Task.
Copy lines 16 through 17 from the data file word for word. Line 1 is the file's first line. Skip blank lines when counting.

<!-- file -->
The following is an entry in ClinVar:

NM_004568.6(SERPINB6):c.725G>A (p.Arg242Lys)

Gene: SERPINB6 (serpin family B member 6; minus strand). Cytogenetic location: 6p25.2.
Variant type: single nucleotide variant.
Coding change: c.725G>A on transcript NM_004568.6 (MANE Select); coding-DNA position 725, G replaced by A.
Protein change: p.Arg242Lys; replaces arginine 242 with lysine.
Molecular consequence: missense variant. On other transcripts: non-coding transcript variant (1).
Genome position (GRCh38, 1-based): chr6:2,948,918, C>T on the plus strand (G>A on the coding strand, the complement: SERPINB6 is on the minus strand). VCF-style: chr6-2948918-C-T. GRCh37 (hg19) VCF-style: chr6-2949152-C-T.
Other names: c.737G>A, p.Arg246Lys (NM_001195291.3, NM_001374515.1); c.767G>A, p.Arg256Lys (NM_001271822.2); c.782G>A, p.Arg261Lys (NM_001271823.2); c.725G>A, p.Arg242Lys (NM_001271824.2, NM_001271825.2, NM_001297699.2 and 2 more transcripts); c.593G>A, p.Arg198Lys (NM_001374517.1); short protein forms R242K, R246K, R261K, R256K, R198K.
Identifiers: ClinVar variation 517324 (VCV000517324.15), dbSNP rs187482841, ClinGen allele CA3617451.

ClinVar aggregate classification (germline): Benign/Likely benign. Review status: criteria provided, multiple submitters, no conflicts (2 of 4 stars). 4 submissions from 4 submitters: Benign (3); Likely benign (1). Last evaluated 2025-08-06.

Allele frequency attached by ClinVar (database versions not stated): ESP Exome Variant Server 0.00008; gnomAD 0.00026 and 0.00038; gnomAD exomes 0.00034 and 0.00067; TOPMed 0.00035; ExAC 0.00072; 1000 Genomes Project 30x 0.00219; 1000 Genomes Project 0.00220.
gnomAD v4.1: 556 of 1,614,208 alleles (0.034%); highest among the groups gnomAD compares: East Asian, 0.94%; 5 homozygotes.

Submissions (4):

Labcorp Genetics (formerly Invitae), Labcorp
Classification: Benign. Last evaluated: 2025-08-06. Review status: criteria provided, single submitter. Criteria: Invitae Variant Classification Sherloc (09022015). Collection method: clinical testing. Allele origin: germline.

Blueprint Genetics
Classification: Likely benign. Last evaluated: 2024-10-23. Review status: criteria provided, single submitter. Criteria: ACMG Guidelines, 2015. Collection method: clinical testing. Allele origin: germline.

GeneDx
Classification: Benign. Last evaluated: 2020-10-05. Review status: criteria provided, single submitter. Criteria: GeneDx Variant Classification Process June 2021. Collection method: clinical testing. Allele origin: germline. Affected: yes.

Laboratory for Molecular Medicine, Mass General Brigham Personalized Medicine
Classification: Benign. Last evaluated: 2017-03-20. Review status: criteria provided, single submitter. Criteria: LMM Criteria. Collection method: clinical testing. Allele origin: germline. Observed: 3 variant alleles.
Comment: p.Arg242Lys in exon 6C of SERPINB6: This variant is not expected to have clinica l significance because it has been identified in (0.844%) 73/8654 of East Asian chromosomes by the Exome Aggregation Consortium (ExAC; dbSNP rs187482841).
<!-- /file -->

Classification: Benign. Last evaluated: 2025-08-06. Review status: criteria provided, single submitter. Criteria: Invitae Variant Classification Sherloc (09022015). Collection method: clinical testing. Allele origin: germline.

Blueprint Genetics